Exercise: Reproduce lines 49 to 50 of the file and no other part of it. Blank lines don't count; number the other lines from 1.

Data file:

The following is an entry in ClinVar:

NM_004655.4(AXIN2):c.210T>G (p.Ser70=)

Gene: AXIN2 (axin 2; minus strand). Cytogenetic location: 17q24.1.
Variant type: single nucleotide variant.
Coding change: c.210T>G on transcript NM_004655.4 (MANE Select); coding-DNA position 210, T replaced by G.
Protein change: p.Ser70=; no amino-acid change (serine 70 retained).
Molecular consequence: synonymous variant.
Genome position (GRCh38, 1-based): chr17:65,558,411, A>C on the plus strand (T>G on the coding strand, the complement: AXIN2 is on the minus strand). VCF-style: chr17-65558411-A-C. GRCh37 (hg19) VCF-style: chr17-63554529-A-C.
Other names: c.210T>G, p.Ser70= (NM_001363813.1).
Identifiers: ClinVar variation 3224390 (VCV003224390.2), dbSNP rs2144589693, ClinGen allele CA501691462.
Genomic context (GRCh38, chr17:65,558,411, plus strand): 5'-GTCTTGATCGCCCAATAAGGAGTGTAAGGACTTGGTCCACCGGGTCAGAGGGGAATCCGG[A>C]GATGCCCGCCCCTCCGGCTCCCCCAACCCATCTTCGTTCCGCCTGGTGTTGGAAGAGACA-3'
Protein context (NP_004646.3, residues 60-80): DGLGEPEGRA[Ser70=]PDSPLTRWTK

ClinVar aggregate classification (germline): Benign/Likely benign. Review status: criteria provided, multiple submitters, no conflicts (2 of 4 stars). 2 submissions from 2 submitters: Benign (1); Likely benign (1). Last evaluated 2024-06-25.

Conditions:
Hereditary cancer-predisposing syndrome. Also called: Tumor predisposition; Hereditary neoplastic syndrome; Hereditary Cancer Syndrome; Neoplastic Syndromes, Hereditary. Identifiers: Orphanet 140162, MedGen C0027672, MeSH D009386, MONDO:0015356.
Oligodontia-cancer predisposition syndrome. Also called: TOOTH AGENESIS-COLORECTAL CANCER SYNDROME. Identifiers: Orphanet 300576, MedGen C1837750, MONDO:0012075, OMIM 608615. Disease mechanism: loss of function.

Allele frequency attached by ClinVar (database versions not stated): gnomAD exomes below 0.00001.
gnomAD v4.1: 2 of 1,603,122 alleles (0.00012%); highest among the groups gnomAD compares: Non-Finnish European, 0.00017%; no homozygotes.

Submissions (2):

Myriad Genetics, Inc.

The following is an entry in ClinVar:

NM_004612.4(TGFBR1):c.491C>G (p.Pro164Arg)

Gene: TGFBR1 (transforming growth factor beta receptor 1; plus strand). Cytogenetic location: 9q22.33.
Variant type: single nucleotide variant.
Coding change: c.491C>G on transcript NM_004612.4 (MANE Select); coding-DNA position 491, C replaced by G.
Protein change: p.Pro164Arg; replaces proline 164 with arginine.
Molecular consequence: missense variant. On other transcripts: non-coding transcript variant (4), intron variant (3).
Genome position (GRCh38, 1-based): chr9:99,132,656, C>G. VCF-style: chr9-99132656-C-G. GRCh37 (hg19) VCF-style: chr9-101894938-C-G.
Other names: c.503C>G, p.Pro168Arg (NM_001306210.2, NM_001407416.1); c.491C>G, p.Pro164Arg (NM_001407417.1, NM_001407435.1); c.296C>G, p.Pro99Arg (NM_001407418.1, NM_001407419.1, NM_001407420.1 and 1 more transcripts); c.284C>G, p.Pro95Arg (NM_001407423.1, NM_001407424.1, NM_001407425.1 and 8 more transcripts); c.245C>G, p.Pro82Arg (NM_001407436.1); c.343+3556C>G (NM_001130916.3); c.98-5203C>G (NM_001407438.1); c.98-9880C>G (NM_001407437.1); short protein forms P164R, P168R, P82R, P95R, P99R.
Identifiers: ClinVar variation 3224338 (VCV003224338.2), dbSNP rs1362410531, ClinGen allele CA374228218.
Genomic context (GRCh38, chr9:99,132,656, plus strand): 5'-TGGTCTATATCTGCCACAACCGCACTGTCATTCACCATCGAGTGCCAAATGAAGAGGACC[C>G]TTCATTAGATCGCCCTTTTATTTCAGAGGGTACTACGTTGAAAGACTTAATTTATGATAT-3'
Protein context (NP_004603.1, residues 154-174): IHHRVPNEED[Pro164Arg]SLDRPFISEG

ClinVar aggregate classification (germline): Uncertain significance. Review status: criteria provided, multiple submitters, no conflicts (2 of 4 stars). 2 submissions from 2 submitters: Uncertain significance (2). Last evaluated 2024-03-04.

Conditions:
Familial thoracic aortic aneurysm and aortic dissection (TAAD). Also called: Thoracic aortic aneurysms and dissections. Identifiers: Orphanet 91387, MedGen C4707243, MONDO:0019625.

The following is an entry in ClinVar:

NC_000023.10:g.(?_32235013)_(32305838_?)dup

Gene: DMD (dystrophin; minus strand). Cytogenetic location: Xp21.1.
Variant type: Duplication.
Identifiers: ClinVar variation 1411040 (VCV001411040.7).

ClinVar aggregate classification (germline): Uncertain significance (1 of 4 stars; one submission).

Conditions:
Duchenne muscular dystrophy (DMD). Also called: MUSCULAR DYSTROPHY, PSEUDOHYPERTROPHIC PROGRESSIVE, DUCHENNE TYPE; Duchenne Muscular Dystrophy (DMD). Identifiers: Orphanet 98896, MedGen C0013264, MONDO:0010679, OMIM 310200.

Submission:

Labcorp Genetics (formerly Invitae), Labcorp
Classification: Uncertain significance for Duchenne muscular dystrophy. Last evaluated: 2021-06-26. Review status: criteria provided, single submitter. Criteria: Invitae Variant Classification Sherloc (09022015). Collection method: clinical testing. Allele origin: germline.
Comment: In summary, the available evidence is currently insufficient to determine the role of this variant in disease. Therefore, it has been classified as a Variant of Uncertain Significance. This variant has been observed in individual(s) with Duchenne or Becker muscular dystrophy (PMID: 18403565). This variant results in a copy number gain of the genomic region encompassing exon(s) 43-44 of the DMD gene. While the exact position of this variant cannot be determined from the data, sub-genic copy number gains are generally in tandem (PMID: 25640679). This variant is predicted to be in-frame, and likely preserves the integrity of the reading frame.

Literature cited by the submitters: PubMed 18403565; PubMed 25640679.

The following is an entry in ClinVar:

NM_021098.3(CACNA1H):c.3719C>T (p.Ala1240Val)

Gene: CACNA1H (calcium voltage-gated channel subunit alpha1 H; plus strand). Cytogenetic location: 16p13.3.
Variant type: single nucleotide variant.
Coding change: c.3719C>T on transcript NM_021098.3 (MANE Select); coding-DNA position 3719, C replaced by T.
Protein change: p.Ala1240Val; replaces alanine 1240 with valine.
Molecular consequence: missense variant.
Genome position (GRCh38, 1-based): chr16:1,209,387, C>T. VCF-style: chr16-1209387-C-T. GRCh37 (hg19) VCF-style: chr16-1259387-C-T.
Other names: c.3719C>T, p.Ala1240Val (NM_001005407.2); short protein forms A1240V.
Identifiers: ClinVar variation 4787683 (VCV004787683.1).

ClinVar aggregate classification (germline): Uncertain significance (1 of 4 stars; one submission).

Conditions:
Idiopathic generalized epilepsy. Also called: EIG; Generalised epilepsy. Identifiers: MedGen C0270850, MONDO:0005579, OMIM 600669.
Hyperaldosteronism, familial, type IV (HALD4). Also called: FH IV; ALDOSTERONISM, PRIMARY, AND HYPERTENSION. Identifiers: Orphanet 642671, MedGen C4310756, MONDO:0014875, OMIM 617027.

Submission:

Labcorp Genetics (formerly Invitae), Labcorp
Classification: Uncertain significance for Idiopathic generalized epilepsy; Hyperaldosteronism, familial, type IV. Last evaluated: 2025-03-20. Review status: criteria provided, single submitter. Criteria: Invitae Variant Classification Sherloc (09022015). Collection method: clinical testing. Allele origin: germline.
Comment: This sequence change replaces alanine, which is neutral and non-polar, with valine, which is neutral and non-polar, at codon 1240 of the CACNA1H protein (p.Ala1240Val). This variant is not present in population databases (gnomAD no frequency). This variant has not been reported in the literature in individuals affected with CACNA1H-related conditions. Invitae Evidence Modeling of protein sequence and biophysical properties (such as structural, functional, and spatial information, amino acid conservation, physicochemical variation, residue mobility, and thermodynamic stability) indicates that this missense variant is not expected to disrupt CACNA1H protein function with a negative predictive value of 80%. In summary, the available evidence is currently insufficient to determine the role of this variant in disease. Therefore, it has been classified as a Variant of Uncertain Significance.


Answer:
The following is an entry in ClinVar:

NM_021098.3(CACNA1H):c.3719C>T (p.Ala1240Val)